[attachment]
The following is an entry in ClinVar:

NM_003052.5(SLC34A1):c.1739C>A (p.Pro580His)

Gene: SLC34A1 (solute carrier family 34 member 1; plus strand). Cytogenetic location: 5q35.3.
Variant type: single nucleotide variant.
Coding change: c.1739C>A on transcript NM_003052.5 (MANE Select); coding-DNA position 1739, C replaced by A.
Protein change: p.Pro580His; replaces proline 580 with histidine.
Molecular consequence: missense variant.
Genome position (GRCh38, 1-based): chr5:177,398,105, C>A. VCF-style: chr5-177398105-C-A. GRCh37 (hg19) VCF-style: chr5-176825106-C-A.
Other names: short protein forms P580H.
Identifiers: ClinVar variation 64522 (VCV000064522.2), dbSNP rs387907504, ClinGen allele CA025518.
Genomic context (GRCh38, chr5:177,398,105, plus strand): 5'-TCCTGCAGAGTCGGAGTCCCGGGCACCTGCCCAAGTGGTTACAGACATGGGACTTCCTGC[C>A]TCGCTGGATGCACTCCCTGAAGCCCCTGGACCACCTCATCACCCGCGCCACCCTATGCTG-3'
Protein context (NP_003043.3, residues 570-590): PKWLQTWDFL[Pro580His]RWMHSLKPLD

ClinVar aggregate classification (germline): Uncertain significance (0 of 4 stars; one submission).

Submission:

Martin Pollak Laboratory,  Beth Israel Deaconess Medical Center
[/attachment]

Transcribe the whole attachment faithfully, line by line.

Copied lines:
The following is an entry in ClinVar:

NM_003052.5(SLC34A1):c.1739C>A (p.Pro580His)

Gene: SLC34A1 (solute carrier family 34 member 1; plus strand). Cytogenetic location: 5q35.3.
Variant type: single nucleotide variant.
Coding change: c.1739C>A on transcript NM_003052.5 (MANE Select); coding-DNA position 1739, C replaced by A.
Protein change: p.Pro580His; replaces proline 580 with histidine.
Molecular consequence: missense variant.
Genome position (GRCh38, 1-based): chr5:177,398,105, C>A. VCF-style: chr5-177398105-C-A. GRCh37 (hg19) VCF-style: chr5-176825106-C-A.
Other names: short protein forms P580H.
Identifiers: ClinVar variation 64522 (VCV000064522.2), dbSNP rs387907504, ClinGen allele CA025518.
Genomic context (GRCh38, chr5:177,398,105, plus strand): 5'-TCCTGCAGAGTCGGAGTCCCGGGCACCTGCCCAAGTGGTTACAGACATGGGACTTCCTGC[C>A]TCGCTGGATGCACTCCCTGAAGCCCCTGGACCACCTCATCACCCGCGCCACCCTATGCTG-3'
Protein context (NP_003043.3, residues 570-590): PKWLQTWDFL[Pro580His]RWMHSLKPLD

ClinVar aggregate classification (germline): Uncertain significance (0 of 4 stars; one submission).

Submission:

Martin Pollak Laboratory,  Beth Israel Deaconess Medical Center